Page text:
Guice had knee issues late in his career at LSU and went down with a season-ending knee injury in his first preseason game last August. Thompson has missed six games in each of the past two seasons. Weirdly enough, the 33-year-old Peterson has the most recent track record of durability, but how long can that realistically last?

If there's been anything to learn about this franchise the past few seasons, it's that injuries will strike and, often times, they'll strike key players. Perhaps they'd be better served moving forward with Guice and then substituting Thompson and/or Peterson for a younger or more durable threat. 

3) Could Jay Gruden figure out a way to use combinations of them at the same time?

If all three backs return for 2019, putting any one of them on the field would give Jay Gruden an enticing talent to use. Where things could really open up, however, is if he could play two of them in the backfield at the same time.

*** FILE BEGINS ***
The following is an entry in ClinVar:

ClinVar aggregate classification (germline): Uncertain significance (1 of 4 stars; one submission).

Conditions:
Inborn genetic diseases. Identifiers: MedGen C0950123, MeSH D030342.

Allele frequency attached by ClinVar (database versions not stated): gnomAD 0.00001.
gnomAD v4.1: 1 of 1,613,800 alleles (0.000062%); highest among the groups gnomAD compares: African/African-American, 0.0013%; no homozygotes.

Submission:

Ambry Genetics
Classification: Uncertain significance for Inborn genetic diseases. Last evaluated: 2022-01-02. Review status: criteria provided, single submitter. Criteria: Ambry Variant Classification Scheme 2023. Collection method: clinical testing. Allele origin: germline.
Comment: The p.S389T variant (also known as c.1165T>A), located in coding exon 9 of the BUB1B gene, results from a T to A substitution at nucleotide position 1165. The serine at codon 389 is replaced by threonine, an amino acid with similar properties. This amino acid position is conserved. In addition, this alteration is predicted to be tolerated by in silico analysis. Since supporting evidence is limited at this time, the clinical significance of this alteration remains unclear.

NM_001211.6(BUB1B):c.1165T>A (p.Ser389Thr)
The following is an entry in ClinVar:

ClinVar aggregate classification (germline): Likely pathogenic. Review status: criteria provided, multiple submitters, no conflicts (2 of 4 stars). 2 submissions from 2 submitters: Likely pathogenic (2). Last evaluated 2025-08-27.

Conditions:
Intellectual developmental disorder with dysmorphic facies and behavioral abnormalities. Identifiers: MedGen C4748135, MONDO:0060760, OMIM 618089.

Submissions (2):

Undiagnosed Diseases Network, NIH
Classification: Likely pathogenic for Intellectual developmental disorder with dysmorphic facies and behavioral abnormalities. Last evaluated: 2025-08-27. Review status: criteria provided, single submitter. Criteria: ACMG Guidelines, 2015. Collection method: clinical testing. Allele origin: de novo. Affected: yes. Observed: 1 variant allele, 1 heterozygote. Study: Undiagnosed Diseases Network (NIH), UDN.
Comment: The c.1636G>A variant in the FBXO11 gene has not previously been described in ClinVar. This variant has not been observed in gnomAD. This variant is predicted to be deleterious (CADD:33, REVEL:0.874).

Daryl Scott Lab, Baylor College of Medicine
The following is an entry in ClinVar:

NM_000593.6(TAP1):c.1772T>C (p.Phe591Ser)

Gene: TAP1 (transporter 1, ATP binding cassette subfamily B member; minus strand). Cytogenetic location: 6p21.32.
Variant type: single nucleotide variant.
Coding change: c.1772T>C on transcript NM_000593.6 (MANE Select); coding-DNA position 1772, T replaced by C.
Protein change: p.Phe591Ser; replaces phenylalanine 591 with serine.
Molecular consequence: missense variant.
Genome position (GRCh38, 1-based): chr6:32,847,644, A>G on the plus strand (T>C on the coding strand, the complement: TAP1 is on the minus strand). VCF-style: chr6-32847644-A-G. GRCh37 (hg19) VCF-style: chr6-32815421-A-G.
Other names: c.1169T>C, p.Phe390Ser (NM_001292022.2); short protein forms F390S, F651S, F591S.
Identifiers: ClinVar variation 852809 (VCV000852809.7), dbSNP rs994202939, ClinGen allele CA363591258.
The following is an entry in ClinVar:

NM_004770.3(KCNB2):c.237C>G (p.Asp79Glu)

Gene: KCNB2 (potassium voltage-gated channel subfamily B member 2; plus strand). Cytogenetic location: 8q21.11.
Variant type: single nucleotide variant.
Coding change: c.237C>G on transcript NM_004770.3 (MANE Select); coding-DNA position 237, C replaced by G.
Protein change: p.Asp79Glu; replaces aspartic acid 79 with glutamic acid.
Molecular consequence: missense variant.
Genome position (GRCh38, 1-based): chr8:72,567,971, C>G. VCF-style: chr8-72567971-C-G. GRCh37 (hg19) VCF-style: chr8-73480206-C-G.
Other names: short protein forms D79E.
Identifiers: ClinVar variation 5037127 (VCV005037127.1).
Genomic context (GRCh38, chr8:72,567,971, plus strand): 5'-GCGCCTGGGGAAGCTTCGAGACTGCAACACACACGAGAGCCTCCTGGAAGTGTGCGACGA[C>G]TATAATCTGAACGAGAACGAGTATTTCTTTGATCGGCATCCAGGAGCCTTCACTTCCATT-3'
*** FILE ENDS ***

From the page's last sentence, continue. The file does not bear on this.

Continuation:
Gruden put together packages for Peterson/Thompson and Byron Marshall toward the end of last season, but those packages were sent out behind a torn up offensive line and with very limited QBs.

A Guice-Peterson pair or Guice-Thompson pair behind healthy blockers and a non-Mark Sanchez passer, though? Now you're putting some fear into a defense and giving your offense the advantage. But it'd be on Gruden and other offensive coaches to scheme those up and then deploy them enough to find a rhythm. 

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Drafting a first round QB outside of the top two picks has largely backfired